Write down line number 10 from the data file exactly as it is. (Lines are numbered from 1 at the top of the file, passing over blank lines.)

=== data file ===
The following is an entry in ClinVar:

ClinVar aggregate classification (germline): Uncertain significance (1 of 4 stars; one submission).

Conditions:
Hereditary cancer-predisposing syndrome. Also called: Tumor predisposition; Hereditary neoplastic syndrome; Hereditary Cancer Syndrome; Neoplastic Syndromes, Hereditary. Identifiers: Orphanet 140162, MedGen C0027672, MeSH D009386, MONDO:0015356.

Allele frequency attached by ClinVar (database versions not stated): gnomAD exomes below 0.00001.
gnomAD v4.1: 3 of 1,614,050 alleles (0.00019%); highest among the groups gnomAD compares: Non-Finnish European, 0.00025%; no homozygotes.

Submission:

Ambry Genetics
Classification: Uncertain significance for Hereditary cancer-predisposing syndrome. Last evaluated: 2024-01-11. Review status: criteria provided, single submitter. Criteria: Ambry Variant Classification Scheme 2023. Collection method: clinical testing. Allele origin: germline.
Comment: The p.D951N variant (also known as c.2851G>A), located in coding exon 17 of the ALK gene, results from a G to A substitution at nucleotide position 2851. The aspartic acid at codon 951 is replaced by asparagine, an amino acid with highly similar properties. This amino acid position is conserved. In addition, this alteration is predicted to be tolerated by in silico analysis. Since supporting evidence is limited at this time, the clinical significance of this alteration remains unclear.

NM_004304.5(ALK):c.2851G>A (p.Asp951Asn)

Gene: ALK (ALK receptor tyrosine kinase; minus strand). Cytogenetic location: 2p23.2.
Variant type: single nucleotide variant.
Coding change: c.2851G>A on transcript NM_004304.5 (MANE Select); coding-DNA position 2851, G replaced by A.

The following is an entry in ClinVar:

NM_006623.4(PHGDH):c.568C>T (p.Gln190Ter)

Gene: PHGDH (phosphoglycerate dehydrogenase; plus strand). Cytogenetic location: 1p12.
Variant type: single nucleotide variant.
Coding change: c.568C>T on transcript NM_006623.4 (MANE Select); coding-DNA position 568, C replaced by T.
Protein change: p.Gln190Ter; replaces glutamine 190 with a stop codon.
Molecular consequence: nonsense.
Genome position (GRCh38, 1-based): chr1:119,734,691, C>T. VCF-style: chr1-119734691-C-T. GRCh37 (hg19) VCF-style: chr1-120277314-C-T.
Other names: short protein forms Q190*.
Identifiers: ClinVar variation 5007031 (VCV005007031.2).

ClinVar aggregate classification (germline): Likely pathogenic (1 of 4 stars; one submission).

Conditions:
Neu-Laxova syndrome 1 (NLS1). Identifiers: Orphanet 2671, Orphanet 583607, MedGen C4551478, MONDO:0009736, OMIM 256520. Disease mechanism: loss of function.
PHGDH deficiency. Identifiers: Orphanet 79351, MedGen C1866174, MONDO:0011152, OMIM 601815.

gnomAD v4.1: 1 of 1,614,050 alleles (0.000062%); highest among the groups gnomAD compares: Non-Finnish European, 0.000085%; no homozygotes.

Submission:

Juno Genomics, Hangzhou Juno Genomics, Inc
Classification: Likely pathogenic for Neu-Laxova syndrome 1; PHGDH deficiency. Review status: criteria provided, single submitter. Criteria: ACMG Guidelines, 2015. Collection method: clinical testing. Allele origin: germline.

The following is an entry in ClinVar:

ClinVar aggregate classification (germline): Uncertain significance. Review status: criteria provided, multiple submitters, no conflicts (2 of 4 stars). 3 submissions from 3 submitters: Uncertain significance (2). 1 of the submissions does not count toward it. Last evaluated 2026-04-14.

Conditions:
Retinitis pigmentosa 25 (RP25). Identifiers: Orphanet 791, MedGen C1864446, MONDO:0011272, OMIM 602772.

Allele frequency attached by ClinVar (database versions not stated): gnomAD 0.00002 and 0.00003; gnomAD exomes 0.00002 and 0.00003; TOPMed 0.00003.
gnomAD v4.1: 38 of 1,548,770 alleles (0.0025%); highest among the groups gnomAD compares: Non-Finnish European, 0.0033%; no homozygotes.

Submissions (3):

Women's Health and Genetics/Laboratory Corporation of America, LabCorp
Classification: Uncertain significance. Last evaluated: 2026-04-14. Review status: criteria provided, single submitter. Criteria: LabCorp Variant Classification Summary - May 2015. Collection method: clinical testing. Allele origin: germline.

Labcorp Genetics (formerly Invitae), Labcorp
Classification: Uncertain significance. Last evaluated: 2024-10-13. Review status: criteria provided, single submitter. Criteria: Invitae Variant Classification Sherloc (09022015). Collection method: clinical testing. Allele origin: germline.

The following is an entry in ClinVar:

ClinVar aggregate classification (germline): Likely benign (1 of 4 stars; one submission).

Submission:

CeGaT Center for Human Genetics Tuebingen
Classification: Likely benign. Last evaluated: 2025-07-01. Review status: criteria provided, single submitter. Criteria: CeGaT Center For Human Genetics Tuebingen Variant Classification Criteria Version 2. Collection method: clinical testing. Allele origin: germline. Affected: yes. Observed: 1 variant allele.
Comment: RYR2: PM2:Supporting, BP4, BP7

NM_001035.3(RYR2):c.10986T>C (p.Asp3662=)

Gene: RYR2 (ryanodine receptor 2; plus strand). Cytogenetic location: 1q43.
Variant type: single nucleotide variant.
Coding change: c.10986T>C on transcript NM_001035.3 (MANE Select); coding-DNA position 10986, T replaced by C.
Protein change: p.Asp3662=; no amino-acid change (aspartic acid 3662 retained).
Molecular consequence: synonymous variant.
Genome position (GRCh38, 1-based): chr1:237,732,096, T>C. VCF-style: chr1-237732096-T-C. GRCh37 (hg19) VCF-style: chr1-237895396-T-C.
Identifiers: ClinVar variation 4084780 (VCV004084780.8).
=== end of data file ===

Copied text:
Comment: The p.D951N variant (also known as c.2851G>A), located in coding exon 17 of the ALK gene, results from a G to A substitution at nucleotide position 2851. The aspartic acid at codon 951 is replaced by asparagine, an amino acid with highly similar properties. This amino acid position is conserved. In addition, this alteration is predicted to be tolerated by in silico analysis. Since supporting evidence is limited at this time, the clinical significance of this alteration remains unclear.